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I found a useful script at Refer to/select a drive based only on its label? (i.e., not the drive letter) and can run it either in a cmd.exe window or under cygwin to find drive letters on my computer.

What I can't figure out is how to get the returned string (e.g. E:) to show up in my R console. If I run system('cscript /nologo DriveFromLabel.vbs label',intern=TRUE) I get character(0) as the result.

Is there some switch to make the result of this comment in a cmd.exe call visible to R, or is there some way to create a script that calls cygwin and returns the cscript result to R?

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Does it print something, but it does not end up in the variable? – Paul Hiemstra Dec 3 '12 at 13:38
up vote 1 down vote accepted

This works for me

 system('Cscript  /nologo your_path/DriveFromLabel.vbs DRIVE_LABEL',intern=TRUE)[1]
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Well dang! On my Windows7 system, it's ...[1], but that solves the problem. It must be some sort of "return(invisible())" thing going on. It's always something simple :-). – Carl Witthoft Dec 3 '12 at 14:43
@Carl No because you use /nologo option. I update my answer – agstudy Dec 3 '12 at 14:48

I think I found a way: system("C:/cygwin/bin/bash.exe ./",intern=TRUE) , where doletter contains cscript /nologo DriveFromLabel.vbs label' successfully returns the drive letter.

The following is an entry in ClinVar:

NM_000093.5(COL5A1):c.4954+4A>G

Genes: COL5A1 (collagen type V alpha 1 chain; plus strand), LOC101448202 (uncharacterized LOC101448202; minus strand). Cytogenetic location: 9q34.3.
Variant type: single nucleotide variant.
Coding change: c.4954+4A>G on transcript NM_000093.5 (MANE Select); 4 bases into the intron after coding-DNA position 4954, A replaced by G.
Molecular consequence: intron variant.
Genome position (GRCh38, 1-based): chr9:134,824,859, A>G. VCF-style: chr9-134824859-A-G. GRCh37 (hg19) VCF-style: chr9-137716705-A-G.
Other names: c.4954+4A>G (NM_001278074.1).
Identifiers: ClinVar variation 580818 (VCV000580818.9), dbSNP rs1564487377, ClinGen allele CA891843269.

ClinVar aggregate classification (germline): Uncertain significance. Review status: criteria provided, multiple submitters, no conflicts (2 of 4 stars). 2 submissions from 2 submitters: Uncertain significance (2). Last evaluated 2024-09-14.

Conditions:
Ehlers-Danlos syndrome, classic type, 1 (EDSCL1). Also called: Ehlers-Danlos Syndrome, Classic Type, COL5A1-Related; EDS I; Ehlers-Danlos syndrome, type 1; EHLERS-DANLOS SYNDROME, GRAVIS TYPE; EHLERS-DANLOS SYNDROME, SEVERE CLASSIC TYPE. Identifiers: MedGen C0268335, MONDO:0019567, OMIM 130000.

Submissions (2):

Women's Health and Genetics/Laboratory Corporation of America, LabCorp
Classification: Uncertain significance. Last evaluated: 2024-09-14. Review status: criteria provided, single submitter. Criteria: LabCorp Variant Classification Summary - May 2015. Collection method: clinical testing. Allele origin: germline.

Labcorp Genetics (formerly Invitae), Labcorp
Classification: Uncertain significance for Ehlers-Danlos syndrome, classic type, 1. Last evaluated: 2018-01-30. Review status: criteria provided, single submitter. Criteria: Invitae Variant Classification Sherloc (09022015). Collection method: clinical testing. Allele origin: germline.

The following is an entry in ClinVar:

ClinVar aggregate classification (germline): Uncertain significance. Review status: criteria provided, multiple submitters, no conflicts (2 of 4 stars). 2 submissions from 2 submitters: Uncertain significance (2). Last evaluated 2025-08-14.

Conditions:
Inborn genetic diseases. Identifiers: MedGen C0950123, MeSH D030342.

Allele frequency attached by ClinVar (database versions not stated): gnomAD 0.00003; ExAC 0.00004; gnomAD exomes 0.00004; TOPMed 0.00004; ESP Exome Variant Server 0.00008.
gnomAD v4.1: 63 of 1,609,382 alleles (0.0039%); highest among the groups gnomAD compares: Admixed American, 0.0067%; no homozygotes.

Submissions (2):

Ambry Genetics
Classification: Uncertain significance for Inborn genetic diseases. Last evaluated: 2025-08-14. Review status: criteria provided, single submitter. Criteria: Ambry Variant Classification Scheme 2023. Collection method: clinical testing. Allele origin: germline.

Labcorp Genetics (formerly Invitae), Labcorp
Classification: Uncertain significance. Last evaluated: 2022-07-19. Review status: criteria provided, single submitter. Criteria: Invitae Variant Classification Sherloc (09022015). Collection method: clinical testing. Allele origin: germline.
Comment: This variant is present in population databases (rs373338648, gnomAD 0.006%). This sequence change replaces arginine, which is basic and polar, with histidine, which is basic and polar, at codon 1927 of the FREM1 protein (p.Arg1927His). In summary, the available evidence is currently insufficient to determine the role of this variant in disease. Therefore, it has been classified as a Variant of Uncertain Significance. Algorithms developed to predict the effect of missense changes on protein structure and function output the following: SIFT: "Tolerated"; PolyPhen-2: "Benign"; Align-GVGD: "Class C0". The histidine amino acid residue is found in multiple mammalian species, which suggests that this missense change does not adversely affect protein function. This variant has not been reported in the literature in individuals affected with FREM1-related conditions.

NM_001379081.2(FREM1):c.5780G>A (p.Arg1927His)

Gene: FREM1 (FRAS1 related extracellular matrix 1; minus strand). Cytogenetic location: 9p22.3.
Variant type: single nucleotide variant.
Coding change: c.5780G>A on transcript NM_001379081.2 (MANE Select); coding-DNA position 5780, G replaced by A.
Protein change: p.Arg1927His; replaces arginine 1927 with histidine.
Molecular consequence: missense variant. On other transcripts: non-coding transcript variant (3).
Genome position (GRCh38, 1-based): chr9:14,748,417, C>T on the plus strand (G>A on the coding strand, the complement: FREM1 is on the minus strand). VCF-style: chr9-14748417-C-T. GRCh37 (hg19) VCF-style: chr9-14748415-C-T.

Now I just have to do some tricks to load the desired "label" string into the shell script, which can "easily" be done by creating the file from scratch via an R function.

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It could be that cscript writes to stderr instead of stdout. A small example using the following Bash script (

echo spam 1>&2

also yields no captured result:

> spam = system("./", intern = TRUE)
> spam

The solution under Linux is now to redirect stderr to stdout:

> spam = system("./ 2>&1", intern = TRUE)
> spam
[1] "spam"

You can have a look at this link for redirecting stderr under Windows. Credits also to the answer of Brian Ripley to this R-help post. The documentation of system confirms my story:

For command-line R, error messages written to ‘stderr’ will be
sent to the terminal unless ‘ignore.stderr = TRUE’.  They can be
captured (in the most likely shells) by

   system("some command 2>&1", intern=TRUE)

under the Stdout and stderr: header.

share|improve this answer
the R documentation for system says both stderr and stdout are collected, though. – Carl Witthoft Dec 3 '12 at 13:40
But my little example shows the contrary. Only stdout is captured by system. Maybe it means that both stderr and stdout are shown, but only stdout is captured when intern = TRUE. – Paul Hiemstra Dec 3 '12 at 13:42
this is very useful in general, even though for my simple call the checked answer is easiest. I'll save your notes for future use in more complicated system calls. – Carl Witthoft Dec 3 '12 at 14:44

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